Slave to the Music

We have never really been what you would call party animals.

I know some of our friends would say otherwise, but who doesn’t have friends who have stories of them waking up in the middle of the Padang with foot long-gashes on their chins after a drunken night out?

My point is… we’ve been pretty sedate so far in our travels. We’ve had the occasional night of drinking, but because we are old, mature and responsible, we don’t do much of the clubbing thing anymore.

I actually mean that quite literally.

You see, back in the days (cough cough), we used to party to anthems from legends such as Guns and Roses, Bananarama, Belinda Carlisle, Bon Jovi and the Bee Gees. Nowadays, the travelers who invite us to party are mostly younger than some of the Bee Gees’ chest hair, which explains why, to me, the music they dance along to sounds more akin to rodents humping.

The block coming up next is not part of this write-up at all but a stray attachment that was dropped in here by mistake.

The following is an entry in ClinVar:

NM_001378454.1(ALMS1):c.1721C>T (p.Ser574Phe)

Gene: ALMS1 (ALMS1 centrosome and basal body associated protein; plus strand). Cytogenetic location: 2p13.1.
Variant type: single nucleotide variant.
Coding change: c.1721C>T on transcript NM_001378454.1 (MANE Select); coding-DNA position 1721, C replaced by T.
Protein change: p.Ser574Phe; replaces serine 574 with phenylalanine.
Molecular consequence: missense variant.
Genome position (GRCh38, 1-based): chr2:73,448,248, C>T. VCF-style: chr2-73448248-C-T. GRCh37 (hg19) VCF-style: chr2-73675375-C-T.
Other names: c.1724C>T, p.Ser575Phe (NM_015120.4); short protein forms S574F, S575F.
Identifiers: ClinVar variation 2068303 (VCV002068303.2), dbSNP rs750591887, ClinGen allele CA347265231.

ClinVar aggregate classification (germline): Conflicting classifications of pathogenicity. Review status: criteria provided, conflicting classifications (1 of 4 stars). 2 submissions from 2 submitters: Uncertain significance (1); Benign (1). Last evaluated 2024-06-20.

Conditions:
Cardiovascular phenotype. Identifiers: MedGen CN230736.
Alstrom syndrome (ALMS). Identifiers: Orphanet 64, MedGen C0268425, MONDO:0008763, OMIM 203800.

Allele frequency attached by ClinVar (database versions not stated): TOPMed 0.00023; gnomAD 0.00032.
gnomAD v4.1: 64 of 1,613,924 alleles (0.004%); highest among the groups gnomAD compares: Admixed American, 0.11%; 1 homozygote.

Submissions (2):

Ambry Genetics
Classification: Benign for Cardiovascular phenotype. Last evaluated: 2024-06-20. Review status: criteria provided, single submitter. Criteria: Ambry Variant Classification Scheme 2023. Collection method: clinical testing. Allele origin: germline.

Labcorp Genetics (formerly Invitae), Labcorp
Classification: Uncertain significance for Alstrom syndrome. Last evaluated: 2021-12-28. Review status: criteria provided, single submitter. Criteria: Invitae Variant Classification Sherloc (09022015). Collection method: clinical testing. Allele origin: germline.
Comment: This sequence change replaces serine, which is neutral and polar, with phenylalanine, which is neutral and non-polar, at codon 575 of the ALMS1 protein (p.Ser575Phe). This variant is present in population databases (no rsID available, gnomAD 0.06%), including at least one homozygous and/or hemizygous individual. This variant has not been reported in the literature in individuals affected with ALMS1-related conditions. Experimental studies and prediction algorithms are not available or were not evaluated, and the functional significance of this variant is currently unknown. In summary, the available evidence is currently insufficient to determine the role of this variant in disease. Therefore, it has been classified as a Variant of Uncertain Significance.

Enter Taipei and two of our friends who, for the sake of this story, I shall refer to as “Ruth” and “Anne” because their names are actually Ruth and Anne.

We met up with Ruth and Anne in Taipei… ok, not so much “met up with” so much as “we-rescued-them-from-a-night-in-the-boring-mountains-and-made-them-come-with-us-to-a-most-awesome-night-of-variety-show-recording“, but you must understand that I don’t really like to brag or exaggerate things.

The evening started off innocently enough with us wandering around Ximending (西門町) after a day of shopping (joy!).

We were supposed to be looking for music cafes (民歌餐厅) because we were under the impression that they must be really popular in Taiwan, given that so many of their recording artistes are “discovered” in such cafes.

We must’ve wandered up and down Ximending 10 times because of this “impression”, growing hungrier and grumpier by the minute, when we heard someone rapping around the corner.


(Video courtesy of blueskyx. Do do do watch the clip, I personally find that it is very inspiring… a bit “Lose Yourself”-ish, but still VERY inspiring)